Oil Drifts but Set for Best Week in a Month Ahead of Producer Talks

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Oil prices steadied on Friday as market participants awaited details on Saudi and Iranian positions ahead of a potential production freeze, capping a rally that has already given crude futures their best weekly gain in more than a month.

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Saudi Arabia has offered to reduce oil production if rival Iran caps its own output this year, sources familiar with the discussions told Reuters as Riyadh seeks an OPEC deal to curtail supply and boost prices.

The offer, yet to be accepted or rejected by Tehran, was made this month, the sources told Reuters ahead of three-day talks in Algeria beginning Monday between the Organization of the Petroleum Exporting Countries and other major oil producers.

Traders and investors were also awaiting a U.S. oil rig count report to ascertain if more drillers were returning to the well pad in the world's largest oil consumer. The weekly report by oil services firm Baker Hughes, due at 1:00 p.m. EDT (1700 GMT) had shown rig additions in twelve out of the last 13 weeks.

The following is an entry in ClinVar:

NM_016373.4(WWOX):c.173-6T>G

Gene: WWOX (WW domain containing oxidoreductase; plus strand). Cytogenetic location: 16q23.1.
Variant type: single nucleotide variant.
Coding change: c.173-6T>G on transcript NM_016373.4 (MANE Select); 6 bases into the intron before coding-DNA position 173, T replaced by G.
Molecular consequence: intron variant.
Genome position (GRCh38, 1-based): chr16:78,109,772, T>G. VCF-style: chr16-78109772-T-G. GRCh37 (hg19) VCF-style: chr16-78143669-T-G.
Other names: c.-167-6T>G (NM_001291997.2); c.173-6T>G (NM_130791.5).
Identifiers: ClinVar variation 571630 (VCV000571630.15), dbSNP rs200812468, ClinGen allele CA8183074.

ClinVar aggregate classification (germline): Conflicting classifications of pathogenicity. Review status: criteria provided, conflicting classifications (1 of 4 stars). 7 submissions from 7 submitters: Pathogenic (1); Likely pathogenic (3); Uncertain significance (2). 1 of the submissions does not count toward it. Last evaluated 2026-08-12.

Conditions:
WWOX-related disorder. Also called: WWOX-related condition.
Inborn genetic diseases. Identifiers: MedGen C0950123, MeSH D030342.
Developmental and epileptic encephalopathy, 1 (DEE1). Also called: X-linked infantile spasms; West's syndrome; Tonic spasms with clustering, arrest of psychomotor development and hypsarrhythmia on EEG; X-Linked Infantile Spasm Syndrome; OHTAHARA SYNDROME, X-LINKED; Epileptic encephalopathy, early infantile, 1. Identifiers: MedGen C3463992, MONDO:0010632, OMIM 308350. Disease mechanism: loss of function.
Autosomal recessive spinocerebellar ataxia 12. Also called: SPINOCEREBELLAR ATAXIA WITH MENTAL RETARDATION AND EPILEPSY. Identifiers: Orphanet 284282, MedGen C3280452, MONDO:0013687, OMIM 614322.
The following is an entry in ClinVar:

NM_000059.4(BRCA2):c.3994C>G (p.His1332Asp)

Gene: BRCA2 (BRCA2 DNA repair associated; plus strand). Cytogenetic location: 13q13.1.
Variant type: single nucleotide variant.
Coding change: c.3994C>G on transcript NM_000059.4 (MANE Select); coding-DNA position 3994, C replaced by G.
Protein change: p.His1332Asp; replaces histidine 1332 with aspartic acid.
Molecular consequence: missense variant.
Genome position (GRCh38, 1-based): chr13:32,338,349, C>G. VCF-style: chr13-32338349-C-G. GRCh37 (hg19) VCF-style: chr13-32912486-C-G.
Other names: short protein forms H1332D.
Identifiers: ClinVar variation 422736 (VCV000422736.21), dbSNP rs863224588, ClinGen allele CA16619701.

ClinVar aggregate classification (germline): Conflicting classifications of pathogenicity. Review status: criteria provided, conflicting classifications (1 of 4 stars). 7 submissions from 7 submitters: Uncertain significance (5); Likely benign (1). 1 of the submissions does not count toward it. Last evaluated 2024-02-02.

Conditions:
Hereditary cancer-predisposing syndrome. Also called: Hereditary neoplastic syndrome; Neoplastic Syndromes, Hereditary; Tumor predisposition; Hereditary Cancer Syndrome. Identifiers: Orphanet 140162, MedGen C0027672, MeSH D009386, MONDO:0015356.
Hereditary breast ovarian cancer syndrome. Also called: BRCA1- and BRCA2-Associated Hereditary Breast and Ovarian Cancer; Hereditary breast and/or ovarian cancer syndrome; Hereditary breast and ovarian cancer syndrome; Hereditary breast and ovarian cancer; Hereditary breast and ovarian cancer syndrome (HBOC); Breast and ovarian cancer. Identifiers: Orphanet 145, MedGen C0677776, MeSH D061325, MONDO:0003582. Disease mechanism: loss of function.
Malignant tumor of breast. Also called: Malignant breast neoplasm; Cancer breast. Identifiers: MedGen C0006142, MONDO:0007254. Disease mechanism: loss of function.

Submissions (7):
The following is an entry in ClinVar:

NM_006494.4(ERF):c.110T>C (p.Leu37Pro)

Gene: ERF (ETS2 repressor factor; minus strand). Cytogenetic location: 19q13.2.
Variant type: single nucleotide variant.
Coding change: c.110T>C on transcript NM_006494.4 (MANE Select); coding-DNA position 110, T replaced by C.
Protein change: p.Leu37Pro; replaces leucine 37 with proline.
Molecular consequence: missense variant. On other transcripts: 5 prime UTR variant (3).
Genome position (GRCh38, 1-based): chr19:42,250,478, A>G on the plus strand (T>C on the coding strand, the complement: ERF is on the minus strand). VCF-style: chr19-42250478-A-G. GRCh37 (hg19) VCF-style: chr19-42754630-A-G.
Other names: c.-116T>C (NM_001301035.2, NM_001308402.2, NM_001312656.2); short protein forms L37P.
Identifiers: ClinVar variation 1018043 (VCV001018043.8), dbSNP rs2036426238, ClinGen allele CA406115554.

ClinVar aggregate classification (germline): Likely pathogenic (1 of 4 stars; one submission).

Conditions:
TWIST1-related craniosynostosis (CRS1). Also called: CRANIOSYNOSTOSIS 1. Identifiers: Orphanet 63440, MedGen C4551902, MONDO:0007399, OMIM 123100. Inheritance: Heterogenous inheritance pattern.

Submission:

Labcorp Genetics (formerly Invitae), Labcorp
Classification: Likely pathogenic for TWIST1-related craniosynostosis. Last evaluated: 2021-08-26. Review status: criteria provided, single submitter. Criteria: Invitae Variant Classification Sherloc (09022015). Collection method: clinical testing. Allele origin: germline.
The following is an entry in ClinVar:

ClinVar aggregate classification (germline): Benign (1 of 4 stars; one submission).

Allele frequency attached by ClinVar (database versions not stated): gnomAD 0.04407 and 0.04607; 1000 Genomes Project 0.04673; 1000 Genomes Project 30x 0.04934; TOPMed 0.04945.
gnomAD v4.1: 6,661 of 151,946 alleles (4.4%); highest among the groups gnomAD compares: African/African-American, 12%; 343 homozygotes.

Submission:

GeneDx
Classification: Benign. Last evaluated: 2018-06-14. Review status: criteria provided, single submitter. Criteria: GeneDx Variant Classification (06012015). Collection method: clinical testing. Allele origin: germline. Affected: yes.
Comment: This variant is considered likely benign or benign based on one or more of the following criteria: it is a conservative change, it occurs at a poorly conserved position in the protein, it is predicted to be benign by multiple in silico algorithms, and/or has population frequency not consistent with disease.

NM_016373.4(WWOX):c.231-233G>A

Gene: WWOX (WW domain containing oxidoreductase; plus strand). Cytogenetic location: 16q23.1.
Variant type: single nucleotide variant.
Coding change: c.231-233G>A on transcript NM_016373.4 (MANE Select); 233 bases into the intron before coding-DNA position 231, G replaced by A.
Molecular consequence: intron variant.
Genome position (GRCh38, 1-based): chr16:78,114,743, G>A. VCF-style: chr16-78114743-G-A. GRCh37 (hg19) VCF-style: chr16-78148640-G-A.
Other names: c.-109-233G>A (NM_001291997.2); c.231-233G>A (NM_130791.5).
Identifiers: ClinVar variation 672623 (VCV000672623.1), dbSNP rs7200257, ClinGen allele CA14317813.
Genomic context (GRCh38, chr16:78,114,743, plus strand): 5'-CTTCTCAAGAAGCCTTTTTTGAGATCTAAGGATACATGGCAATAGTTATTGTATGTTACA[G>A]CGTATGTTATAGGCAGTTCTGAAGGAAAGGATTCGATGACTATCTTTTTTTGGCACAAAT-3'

Brent crude oil was up 5 cents at $47.70 a barrel by 11:10 a.m. EDT (1510), rallying to a near two-week high of $48.26 earlier on news of the Saudi-Iranian negotiations.

U.S. West Texas Intermediate (WTI) crude was down 12 cents at $46.20.

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For the week, Brent was up 4 percent and WTI gained 7 percent for their biggest advance since the week ended Sept. 19.

The gains were powered by a surprise drop in crude stockpiles reported by the U.S. government on Wednesday for a third straight week.

Caution crept into Friday's session ahead of the Sept. 26-28 talks in Algiers. While talking of a potential production freeze, key OPEC members, including Saudi Arabia, Iran, Iraq, Libya and Nigeria have been pumping oil at optimum levels. Output has also hit record highs in non-OPEC member Russia, a key participants at the Algiers talks.

Scott Shelton, broker in energy futures at ICAP in Durham, North Carolina, said market skepticism about the Saudis and Iranians reaching a deal in Algeria was understandable.

"But should it be true, it underscores that Saudi Arabia does not want lower oil prices and that should be respected," he added.

(By Barani Krishnan; Additional reporting by Sabina Zawadzki and Libby George in LONDON and Henning Gloystein; in SINGAPORE; Editing by Marguerita Choy and Dale Hudson)

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